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Which pharma companies are the most innovative?

April 9, 2020
Life sciences

The continued prosperity of a biopharma company is dependent on its ability to keep churning out breakthrough new drugs and turning them into commercial successes backed by a growing body of clinical evidence. Which shops are doing best on those terms?

In its latest two indices, IDEA Pharma has ranked AstraZeneca at the top of the pharma invention scale—awarding it “best pipeline” honors—and crowned Roche king in the land of innovation.

AstraZeneca previously sank to 12th place on the innovation scale but rose to 6th this time, and it remained at the top of the invention scale for the second straight year. How did the British drugmaker do it without a single new drug approval in 2019?

IDEA handed AZ the honor mainly because of two drugs. First, after multiple failures in the field, AZ’s potentially first-in-class anti-IFNAR1 antibody anifrolumab succeeded in a phase 3 lupus trial after a mid-study endpoint tweak. The drug did better than placebo on a composite lupus disease activity score.

And COPD triplet Breztri Aerosphere demonstrated it could significantly cut the rate of disease exacerbations compared with two other Aerosphere delivery tech-based dual-drug combos. The fact that it could do that even when patients received just half the standard dosage of the budesonide component was remarkable in IDEA’s view. AZ said it would submit the additional data after the FDA declined to approve the new therapy last fall.

While the invention index focuses on a company’s pipeline, evaluating novelty and clinical development movement, innovation is defined by IDEA as a company’s “return on invention.” In other words, invention is about coming up with innovative technologies, whereas innovation asks the question: “If two companies had the same molecule, which would be more successful with it?”

Roche jumped seven spots to land first on the innovation index, the first time the Swiss drugmaker has done so in the 10 versions IDEA has compiled to date.

IDEA attributed the significant rise to several milestones the company’s PD-L1 inhibitor Tecentriq achieved in 2019. It was the first immuno-oncology agent to nab an FDA nod in triple-negative breast cancer and the first to enter previously untreated extensive-stage small cell lung cancer. A combo of Tecentriq and Roche’s own Avastin also lengthened lives of new liver cancer patients compared with Bayer’s standard-of-care Nexavar, making it the first time in a decade that a treatment has improved survival in this population.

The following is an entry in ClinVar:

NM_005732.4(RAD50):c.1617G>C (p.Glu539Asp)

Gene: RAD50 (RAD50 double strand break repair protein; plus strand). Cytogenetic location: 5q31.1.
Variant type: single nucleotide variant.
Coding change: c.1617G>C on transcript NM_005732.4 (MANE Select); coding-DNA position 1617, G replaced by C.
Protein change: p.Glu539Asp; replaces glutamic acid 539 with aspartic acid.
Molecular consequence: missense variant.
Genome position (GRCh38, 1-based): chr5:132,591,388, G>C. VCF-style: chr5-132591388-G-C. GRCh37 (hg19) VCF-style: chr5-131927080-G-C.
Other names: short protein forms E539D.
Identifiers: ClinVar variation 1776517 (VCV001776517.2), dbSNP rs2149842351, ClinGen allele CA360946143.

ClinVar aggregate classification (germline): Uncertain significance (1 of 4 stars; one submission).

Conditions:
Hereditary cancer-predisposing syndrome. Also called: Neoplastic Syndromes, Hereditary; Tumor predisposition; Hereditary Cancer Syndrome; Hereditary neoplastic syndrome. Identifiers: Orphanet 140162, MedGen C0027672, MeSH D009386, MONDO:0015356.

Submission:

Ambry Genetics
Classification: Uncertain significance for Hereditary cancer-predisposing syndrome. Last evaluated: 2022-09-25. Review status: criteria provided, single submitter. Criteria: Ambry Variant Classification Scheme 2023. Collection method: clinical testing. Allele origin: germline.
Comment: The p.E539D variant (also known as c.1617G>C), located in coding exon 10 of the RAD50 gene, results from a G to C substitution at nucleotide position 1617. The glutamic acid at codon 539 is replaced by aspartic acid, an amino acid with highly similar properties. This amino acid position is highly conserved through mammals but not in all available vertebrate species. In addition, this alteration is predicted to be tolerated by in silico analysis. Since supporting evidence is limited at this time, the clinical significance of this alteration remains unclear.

Roche’s multiple sclerosis blockbuster Ocrevus also saw multiple successes. For example, the drug showed it could significantly cut the risk of requiring a wheelchair among patients with the primary progressive form of the disease if given early.

In terms of other ranking changes, Novartis rose big time, and Vertex burst onto the innovation scene. Gilead Sciences made significant advancement in the invention race, but its innovation score fell sharply.

Roche’s Swiss compatriot Novartis jumped six places for innovation, landing at No.3, while it continued to hold the No.4 spot for invention. IDEA elevated Novartis after it had “a historic year” with five novel drug approvals—Adakveo, Beovu, Mayzent, Piqray and Zolgensma—in 2020.

CDK4/6 inhibitor Kisqali’s first-in-class win of prolonging the lives of premenopausal women with HR-positive, HER2-negative breast cancer marked an advantage Pfizer’s market-leading blockbuster Ibrance doesn’t have. Repurposing Arzerra from a lagging leukemia treatment into a successful MS drug that could be a serious threat to Ocrevus helped round out a successful 2019 clinical run for Novartis, IDEA noted.

Gilead’s business hung in there mainly thanks to HIV therapy Biktarvy after the hepatitis C market fell apart. But a major C-suite shakeup by new CEO Daniel O’Day at least shows the Big Biotech working for redemption. An FDA filing of its blockbuster arthritis hopeful filgotinib and a $5.1 billion extension of collaboration with that drug’s co-owner, Galapagos, likely boosted the company’s status on IDEA’s invention roster.

Other companies featured by IDEA include AbbVie, which held the runner-up position on the innovation index. While still heavily dependent on Humira, AbbVie last year won approvals for psoriasis med Skyrizi and JAK inhibitor Rinvoq in rheumatoid arthritis, two assets that UBS analyst Navin Jacob has said he sees huge potential in. And IDEA also figured they could soften the blow as AbbVie faces off Humira copycats in the U.S. market in 2023.

Meanwhile, Eli Lilly’s Reyvow approval for the acute treatment of migraines, as well as its Loxo Oncology buyout, helped the Indianapolis pharma rank 5th on this year’s innovation index and third for invention. Merck & Co. continued to rank among the top ten on the innovation scale on the back of multiple approvals for PD-1 star Keytruda. And Bristol Myers Squibb’s recent acquisition of Celgene catapulted the company to second on the invention scale.

By Angus Liu

Source: Fierce Pharma

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